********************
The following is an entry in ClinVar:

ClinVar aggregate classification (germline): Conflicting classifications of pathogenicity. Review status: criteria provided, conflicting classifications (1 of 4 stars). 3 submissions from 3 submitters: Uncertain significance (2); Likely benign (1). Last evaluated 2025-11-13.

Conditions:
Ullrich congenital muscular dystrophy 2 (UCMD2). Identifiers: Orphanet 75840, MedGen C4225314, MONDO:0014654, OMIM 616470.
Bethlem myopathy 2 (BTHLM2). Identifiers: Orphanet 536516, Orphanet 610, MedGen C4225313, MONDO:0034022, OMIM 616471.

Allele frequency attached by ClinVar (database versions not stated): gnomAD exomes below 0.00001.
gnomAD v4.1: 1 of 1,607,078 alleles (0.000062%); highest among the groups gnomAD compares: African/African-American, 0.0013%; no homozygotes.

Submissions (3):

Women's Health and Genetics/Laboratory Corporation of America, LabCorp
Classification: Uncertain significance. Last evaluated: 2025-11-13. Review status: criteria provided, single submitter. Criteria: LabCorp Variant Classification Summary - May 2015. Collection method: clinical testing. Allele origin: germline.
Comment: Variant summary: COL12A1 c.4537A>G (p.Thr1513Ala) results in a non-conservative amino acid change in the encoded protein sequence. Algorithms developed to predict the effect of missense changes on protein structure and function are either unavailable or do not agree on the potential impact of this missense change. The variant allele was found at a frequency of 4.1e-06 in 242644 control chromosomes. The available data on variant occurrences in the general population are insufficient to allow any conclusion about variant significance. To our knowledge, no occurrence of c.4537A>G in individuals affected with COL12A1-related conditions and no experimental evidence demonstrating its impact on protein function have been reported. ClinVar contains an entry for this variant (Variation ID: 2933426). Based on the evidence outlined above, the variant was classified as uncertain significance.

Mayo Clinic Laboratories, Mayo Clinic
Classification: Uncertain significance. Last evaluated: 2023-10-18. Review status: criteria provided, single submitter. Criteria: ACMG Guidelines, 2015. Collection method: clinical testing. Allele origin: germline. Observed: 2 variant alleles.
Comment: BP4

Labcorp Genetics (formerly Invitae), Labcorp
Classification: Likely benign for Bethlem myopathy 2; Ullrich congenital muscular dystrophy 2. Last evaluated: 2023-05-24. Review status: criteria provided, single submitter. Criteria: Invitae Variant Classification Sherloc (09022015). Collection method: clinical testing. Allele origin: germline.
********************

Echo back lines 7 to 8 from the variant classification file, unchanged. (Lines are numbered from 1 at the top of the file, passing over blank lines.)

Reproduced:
gnomAD v4.1: 1 of 1,607,078 alleles (0.000062%); highest among the groups gnomAD compares: African/African-American, 0.0013%; no homozygotes.

Submissions (3):